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by Jesús Zabala - 7 min read

Letter Markings on Gold Jewelry

Every detail, from the design to the letter and symbol markings, tells a story in jewelry. At first glance, markings and stamps might be easily overlooked as decorative elements. However, the letter markings on gold jewelry go beyond aesthetics. Many might be surprised to find that letter markings speak to the quality and authenticity of the jewelry piece.

This article will guide you through the significance of letter markings, exploring the different types of markings and their role in quality assurance. It will also explore how these small, seemingly insignificant markings and symbols help shape their goldsmith industry and what they mean to you. 

Letter Markings on Gold Jewelry
Source: shutterstock.com / Photo Contributor: Varavin88

The Importance of Letter Markings

At JewelryLab, we believe that letter markings in gold jewelry play a significant role. Looking back through history, we find that jewelry marking can be traced to 13th-century England. 

King Edward I made the first attempt to introduce quality control in jewelry making. Under his rule, all jewelry items made from gold were marked with the symbol of the leopard head. The practice of hallmarking and letter markings lives on today. 

Different types of gold hallmark symbols are used across different regions of the world. However, they share the same goal. Regardless of a gold piece being hallmarked with a shape stamp or a letter, it aims to inform potential buyers of the purity of the jewelry item. 

While the letter marking in gold jewelry is mainly used to the community the gold's quality, it may also have other purposes. For instance, jewelry manufacturers like to use a letter date stamp. Simply put, rather than using numbers to mark the year in which the gold has been tested, manufacturers now prefer using a letter to identify the item's purity. 

Common Letter Markings on Gold Jewelry

Some of the most common markings found on gold jewelry items include karat stamps, hallmarks, and assay marks. For instance, karat marks usually combine letters and numbers, but other letters often appear alongside the karat mark. 

These purity marks offer deeper insight into the nature of the jewelry piece. Each of these letter markings holds significant information about the jewelry's gold content and overall quality.

Here are some of the most common letter markings found on gold jewelry:

Common Letter Markings on Gold Jewelry 
Source: shutterstock.com / Photo Contributor: Lea Rae

P marking

The P marking is used to signify that the piece in question is plumb. Better said, the role of this marking is to confirm that the gold quality is exactly as stated. For example, a '10KP marking guarantees the item is exactly 41.7% gold.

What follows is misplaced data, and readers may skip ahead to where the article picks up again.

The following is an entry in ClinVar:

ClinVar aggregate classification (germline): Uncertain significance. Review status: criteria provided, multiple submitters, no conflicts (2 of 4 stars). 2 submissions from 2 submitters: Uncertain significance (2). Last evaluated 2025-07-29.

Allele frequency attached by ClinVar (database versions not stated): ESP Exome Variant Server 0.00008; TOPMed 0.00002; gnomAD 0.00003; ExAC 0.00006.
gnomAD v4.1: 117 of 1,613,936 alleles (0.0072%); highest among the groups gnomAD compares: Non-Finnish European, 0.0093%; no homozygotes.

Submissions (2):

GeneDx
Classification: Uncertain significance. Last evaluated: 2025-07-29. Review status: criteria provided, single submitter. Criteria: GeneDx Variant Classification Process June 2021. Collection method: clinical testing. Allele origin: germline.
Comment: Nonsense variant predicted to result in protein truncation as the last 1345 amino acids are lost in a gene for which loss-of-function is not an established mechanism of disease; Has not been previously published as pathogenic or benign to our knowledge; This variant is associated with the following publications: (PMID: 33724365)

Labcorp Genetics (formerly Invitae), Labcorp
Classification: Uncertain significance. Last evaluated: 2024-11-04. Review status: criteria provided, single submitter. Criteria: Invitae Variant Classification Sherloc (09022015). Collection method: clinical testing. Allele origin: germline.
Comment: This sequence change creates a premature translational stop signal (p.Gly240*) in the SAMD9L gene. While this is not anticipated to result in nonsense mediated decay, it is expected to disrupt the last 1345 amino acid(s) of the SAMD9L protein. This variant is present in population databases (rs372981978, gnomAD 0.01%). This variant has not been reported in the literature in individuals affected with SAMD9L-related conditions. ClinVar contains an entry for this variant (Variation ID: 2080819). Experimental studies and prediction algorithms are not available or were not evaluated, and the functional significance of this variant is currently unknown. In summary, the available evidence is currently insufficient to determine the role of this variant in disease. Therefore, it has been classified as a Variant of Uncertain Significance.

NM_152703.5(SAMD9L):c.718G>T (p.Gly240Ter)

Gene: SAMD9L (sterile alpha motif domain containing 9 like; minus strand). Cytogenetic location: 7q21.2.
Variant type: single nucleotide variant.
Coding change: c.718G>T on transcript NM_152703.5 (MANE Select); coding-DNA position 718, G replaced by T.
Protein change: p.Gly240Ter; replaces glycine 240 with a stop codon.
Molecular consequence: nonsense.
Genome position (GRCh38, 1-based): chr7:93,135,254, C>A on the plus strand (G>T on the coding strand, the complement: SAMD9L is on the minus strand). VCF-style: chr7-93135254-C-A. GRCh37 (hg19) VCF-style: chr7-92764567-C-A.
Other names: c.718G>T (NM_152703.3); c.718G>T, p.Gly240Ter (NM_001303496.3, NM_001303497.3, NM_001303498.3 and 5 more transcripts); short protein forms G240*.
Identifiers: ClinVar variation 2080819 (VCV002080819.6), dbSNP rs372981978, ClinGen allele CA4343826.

GP marking 

The GP mark stands for gold-plated. This marking states that the jewelry item holds a thin layer of gold bonded to another type of metal, such as brass or silver. Gold-plated jewelry is of lesser quality when compared to pure gold and may tarnish more easily. However, it makes a more affordable variant.

GF marking

 GF indicates that the jewelry is gold-filled, denoting a piece that boasts a thicker layer (at least 5%) than gold-plated jewelry. The marking might appear as "10K GF" or "1/20 10K GF," indicating the gold content and purity.

RG/RGP marking

The RG acronym denotes "rolled gold," while RG stands for "rolled gold plate," and both may be used interchangeably. Such engravings communicate that the jewelry piece includes 100 times more gold than standard gold-plated items. They are used to emphasize the higher quality and durability of an item.

GE/GEP marking

These letter markings speak of how the jewelry has been produced. They represent gold electroplated items, where gold is applied to a base metal using an electric current. The electroplating method is similar to gold plating; however, it produces a thicker layer of gold.

HGE marking

HGE signifies heavy gold electroplate or hard gold electroplate. It indicates that a gold-plated piece comes with a slightly thicker gold layer than those marked GP or GE.

Karat markings

Learning the karat system is arguably one of the most important aspects of understanding the quality of gold jewelry. First, we should mention that "karat" measures the gold purity in fractions of 24. The karat markings speak to the content of a jewelry piece that is pure gold. The system is simple to navigate, as the higher the number, the purer the gold. 

Gold karat stamps include a numerical value followed by K, ,KT, or Kt, each indicating the piece's gold content relative to 24 parts. Here's a breakdown of what these common karat stamps signify:

9K (or 9KT, 9Kt)